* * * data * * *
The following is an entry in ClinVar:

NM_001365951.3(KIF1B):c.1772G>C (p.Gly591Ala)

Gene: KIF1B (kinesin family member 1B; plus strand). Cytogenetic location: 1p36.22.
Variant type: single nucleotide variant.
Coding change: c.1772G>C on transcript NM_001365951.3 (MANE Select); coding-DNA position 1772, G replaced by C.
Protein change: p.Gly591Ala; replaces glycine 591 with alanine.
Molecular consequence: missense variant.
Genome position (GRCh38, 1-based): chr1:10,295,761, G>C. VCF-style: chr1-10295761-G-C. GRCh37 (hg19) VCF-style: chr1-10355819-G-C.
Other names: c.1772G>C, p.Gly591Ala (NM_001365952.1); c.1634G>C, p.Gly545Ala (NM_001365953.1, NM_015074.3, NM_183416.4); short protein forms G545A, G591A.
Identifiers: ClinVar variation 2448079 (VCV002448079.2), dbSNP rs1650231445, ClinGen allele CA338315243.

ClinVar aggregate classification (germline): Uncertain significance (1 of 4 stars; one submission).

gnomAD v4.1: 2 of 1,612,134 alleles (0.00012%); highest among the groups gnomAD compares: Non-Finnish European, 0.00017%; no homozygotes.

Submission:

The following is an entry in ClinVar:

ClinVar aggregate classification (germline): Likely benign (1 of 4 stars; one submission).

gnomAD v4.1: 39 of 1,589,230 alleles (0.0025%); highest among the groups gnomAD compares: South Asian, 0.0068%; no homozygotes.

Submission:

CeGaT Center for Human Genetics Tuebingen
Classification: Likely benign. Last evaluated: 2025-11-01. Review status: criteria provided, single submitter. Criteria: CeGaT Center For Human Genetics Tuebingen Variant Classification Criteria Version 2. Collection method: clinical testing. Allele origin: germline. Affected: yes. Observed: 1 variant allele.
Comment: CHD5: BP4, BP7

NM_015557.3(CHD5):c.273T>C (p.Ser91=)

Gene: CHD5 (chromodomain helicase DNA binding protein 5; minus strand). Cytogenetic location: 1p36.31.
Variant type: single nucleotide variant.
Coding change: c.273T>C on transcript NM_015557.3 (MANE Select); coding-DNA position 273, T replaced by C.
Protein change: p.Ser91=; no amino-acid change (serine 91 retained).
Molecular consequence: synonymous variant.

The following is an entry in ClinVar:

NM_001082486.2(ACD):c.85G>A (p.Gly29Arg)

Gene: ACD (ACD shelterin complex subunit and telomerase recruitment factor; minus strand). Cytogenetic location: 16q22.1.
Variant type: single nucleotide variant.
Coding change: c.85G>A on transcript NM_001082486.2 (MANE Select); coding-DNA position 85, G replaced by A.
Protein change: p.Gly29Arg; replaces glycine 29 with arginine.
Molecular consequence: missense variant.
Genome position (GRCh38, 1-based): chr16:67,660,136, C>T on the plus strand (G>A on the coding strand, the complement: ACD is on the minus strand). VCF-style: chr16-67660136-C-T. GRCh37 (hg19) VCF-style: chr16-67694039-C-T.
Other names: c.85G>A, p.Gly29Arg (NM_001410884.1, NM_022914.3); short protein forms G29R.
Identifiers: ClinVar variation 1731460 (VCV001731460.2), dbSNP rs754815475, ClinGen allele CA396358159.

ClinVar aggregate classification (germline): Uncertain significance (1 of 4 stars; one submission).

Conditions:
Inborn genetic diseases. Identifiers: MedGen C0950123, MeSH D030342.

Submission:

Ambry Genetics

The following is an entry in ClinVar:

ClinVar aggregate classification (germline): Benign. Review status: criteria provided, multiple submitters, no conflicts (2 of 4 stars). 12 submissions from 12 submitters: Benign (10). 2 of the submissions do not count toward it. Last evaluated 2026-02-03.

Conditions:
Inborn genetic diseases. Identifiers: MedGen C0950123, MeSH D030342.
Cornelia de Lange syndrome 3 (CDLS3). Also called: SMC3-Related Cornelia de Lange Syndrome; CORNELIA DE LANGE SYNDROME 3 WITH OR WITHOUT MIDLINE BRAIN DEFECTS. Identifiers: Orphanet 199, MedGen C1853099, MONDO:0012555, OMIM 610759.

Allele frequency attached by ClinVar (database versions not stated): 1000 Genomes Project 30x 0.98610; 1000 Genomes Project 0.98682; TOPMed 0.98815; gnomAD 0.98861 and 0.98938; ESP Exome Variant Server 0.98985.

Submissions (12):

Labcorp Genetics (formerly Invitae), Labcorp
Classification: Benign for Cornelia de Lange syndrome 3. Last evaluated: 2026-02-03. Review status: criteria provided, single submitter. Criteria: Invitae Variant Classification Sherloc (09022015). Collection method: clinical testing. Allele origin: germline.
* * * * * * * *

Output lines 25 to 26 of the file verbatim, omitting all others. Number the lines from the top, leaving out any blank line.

Protein change: p.Ser91=; no amino-acid change (serine 91 retained).
Molecular consequence: synonymous variant.